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Math pedagogy proposal: algebra students should be taught that there are different operations that are all called exponentiation

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in general, i think it's better to draw more connections than to separate things that may be slightly different. This is a very important skill and we should be encouraging it more than we do.

of course there are things you can do with subsets of the domain of any operations. these things are typically taught when they come up. talking about these additional properties is quite important, but don't conflate special case properties with different definitions.
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Almost everything there is too advance to cover when you first learn about exponents. Repeated multiplication basically has to be first
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because my thread has been buried, i want to update my answer. yes, there are things called exponentiation which have different definitions from others.

however, i think it is wrong to say they are very different things, in the same sense that it's wrong to say multiplication by arbitrary real numbers is very different thing from multiplication by integers. the big difference is not that the definitions are different because in math there are several things called, say, the limit, the expected value, or the Riesz representation theorem with very different definitions/statements. the big difference is that their properties are different, their domains are different, etc. and these affect what is possible with them (like algorithms for computing them).

teaching students to treat every definition as something different and only mentioning that they agree in certain cases doesn't do the concept of generalization enough justice.

a common joke in math is "mathematics is the study of giving the same name to different things and different names to the same thing." but whenever i see two things with the same name, my thought is typically to see why they should be called the same thing and not to go deep into why they're different. maybe that's just me.
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There is just one operation called exponentiation, and it is defined by a power series.

e\^x = sum(x\^n / n!) for n from 0 to infinity

All of the cases you describe here are encompassed by the power series definition, including exponentiation of matrices and operators. Of course, the power series definition probably isn't productive to teach in algebra, as you generally don't learn about sequences and series until later.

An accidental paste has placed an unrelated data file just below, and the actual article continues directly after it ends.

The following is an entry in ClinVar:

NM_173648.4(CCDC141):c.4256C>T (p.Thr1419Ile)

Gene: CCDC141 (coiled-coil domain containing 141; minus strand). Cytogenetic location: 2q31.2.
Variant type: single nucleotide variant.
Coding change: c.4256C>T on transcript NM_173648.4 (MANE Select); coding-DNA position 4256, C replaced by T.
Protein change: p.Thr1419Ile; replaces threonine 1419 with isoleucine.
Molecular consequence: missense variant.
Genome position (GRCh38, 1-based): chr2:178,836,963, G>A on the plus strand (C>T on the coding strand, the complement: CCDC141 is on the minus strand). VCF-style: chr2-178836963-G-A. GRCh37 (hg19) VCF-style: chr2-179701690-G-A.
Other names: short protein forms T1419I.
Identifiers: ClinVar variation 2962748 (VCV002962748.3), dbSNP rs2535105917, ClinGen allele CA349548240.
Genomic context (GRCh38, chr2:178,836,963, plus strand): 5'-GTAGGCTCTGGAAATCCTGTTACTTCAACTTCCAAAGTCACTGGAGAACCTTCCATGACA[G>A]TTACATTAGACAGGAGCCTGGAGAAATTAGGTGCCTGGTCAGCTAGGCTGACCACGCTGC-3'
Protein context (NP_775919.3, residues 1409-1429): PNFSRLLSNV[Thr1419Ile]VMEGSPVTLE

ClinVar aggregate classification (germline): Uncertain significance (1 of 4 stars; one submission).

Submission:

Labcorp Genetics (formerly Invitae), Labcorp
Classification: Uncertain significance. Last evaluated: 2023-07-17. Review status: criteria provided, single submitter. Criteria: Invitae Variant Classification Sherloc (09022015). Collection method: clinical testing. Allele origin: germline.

Regardless, it might be better to go the opposite direction: instead of saying that there are a bunch of different things called "exponentiation", prove that any *new definition* of exponentiation you introduce is *equivalent to* the other definitions you've already been using in a more limited domain. In other words, restricting to, say, the natural numbers, each definition you've provided is a different way of thinking about the *same* operation. And these ways of thinking have different uses, especially in their ability to generalize.

This idea of gradually generalizing an intuitive concept to areas that aren't so intuitive is extremely important in math, and it seems like saying "we create an entirely new operation whenever we do this" misses the point a bit. What's important (and, sometimes, surprising!) is not how these things are different, but how they're *related,* how you get from one to another, and how that process can be used to develop ideas in much broader contexts.
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“Exponentiation is the operation such that a\^n·a\^m = a\^(n+m), zero to the zeroth power is one, zero to a negative power is undefined, and any element to the power of one is equal to itself,” covers all of them (including square matrices, if we define “zero” as “the additive identity” and “one” as “the multiplicative unit”).

You would need to introduce ring theory for such an abstract definition to make sense, though. I’m told that, in Europe, Euler’s identity on the complex plane is often taught as the formal definition, and all those other operations (except the one for matrices) as special cases.
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> This instantly resolve the often-asked question about why 0^0 is undefined sometimes and equal 1 sometimes, without having to mention calculus before student know calculus. Well, they're just 2 different exponentiation, one with natural number exponent, and one with real number exponent.

0^0 is equal to 1 all the time.
by

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